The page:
Mount Alvernia High School, Newton, Massachusetts
 


Jo Walton

Olivia Bailey 

A History of the Broadmoor Criminal Lunatic Asylum

The Resilience of Jo Walton’s Protagonists in Isolation

Criminal lunatics have always been outcasts in society. Not only are they certifiably insane but they have done an action so dangerously obstructive that they earned themselves the title of criminal. The Broadmoor Criminal Lunatic Asylum opened in 1863 to house the criminally insane in a more humane, dignified way. Broadmoor was unlike any other asylum of the Victorian Era as they treated their patients with great care and respect, treatment most criminals and lunatics in Great Britain were unaccustomed to. The creation of the Broadmoor Asylum was a result of the Criminal Lunatics Act. Passed in 1800, this Act made a defendant's mental state part of the decision making process regarding punishment, prison location, and term length. The Criminal Lunatics Act also allowed defendants the ability to plead “not guilty” on grounds of insanity. Even though it was a highly feared institution, Broadmoor housed these outcasts with as much kindness and comfort as they could offer.

Much like the criminal lunatics, Jo Walton’s protagonists are made to feel worthless in isolation. In all of Walton’s books, the people that surround the central characters cause them to question their identities, as well as their own perception of reality. These protagonists lack the healthy connections everyone should have. Even in their most intimate relationships they are abused, leaving them with no one to trust. In the case of Patricia, of My Real Children, she is an older senile woman left alone in a nursing home, unable to remember which one of the lives she remembers living is actually real. In one memory of her life, Patricia is an oppressed housewife who is not allowed to have her own opinions, and in another, she finds love, but cannot be with her partner because same-sex relationships are forbidden. In this end, though Patricia is not left with any clear resolution, she demonstrates her resilience in the face of this confusing isolation. The loneliness in Walton’s books show the need for connection and what impacts it can have on a person's life.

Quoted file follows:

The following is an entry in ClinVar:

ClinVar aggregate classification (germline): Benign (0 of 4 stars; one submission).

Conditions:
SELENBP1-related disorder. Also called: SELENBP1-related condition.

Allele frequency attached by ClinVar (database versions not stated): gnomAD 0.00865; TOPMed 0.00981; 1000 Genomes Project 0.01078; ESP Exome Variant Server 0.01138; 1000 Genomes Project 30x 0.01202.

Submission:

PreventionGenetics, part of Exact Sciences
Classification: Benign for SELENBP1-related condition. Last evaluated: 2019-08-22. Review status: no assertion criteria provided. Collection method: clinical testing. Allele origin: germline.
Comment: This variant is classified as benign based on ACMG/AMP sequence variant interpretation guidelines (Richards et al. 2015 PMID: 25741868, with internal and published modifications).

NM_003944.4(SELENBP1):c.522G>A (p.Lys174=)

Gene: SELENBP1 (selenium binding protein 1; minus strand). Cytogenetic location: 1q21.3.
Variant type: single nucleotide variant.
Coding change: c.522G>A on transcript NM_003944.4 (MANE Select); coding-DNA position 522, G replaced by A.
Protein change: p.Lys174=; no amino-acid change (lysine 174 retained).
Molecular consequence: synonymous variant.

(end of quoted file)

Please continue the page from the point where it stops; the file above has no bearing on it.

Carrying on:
Major Works Consulted:

Murray, Kevin, and Mark Stevens.“Broadmoor Hospital: Inside a Victorian ‘Lunatic Asylum.’” BBC. Last Modified February 28, 2014. Accessed January 24, 2017 .http://www.bbc. com/news/magazine-26335033.
Stevens, Mark. Broadmoor Revealed. South Yorkshire, Great Britain: Pen and Sword Books, 2013.
Walton, Jo. Ha’Penny. New York: Tom Doherty Associates, 2007.
---. My Real Children. New York: Tom Doherty Associates, 2014.
Photo Credit: "Jo Walton." Wikipedia. Wikimedia Foundation. 14 June 2014. Web. 01 Mar. 2017.

 

 

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